Given that “The Effect” takes place in a controlled facility where two doctors oversee volunteers in a drug trial, to describe it as clinical would be entirely accurate, and also a compliment, since Rupert Goold’s crisp and clean production ideally matches Lucy Prebble’s writing. But that clinical quality isn’t wholly a plus. Though Prebble’s examination of the effect of pharmocology on emotional behavior is often passionate and disturbing, her neatly oppositional structure, characters and arguments wind up feeling too schematic to carry the play’s intended emotional weight.
Taking part in a study designed to prove the efficacy of medication against depression, Tristan (Jonjo O’Neill) meets Connie (Billie Piper). But while he’s single, amused and a chancer, she’s in a relationship and more circumspect. They’re not allowed to leave the facility for five weeks while their reactions to a drug are measured. But things don’t go according to plan, and as the drug heightens their sensitivities, their feelings for each other increase alarmingly.
Attempting to control both them and the experiment is Lorna (Anastasia Hille), a doctor hired by high-flying medic Toby (Tom Goodman-Hill). They are the obverse of Tristan and Connie, since we discover that they were once in a relationship together.
Although Prebble’s previous play, “Enron,” crashed and burned on Broadway, it was a massive U.K. hit, not least for its powerful scenes of fierce argument. Her gift for making what could have been head-to-head debate unusually dynamic is again evident here, in sparky scenes where Tristan and Connie spar with one another, and more so as the doctors’ divergent views become ever more explicitly and implacably opposed.
In the higher-stakes second half, actions have potentially upsetting consequences. But the more the strands are adroitly paralleled and woven together to illustrate the governing ideas, the more cerebral the experience becomes. Goold has tended to be a director far more interested in an overt display of ideas than in guiding actors to emotional truth, which is why weaker actors have often floundered in his work. But armed with a cast as strong as this, the material gets its best shot.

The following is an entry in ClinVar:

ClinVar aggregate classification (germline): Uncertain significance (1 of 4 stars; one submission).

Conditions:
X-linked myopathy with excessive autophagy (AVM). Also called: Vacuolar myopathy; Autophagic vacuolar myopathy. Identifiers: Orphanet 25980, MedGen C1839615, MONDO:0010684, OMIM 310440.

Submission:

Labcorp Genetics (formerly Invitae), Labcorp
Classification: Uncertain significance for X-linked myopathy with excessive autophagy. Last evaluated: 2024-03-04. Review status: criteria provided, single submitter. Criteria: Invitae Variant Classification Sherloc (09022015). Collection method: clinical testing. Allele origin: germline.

Initially, O’Neill and Piper steal the acting honors; their accelerating delight as Tristan reveals an unlikely skill for tap-dancing is a joy, the pain they evoke as their troubles seize them is impressively raw, and the complexity of the final scenes is played out with rare and discreet tenderness. But Hille, too, rises to meet the demands of her unexpectedly emotional role with beautiful restraint.
Goodman-Hill’s character only later moves into three dimensions, but that’s because Prebble, though attempting balance, has loaded the dice against him. It’s too obvious where her sympathies lie from the smug, insincere tone of much of Toby’s dialogue. Lorna accuses him of using the experiment to see only what he wants to see, and we know she’s right, since he’s wedded to the sponsoring pharmaceutical company. Ironically, that imbalance reveals the schematic nature of the writing surrounding it.
There’s a sense that Goold knows this, since he has persuaded his design team to do everything possible to increase the atmosphere on Miriam Buether’s environmental, in-the-round waiting-room space; the modish video projection of cascading digital data; the glowing graphics of body scans; and the sound of a heartbeat beneath a scene of heightened emotion. And then there’s the low bass hum almost throughout, making the in-the-round seating vibrate to add threat.
Prebble’s ambitious delineation of opposing views of depression — is it a disease, or a response to social and behavioral difficulties? — is welcome not least for its sheer theatrical sophistication. But her ultimate inability to deliver on the promise is made manifest in the two final scenes; adding a heart-on-sleeve soundtrack song (solo woman’s voice, acoustic guitar, natch) over the sad closing passages suggests either a director not trusting the material, or a writer’s failure of nerve.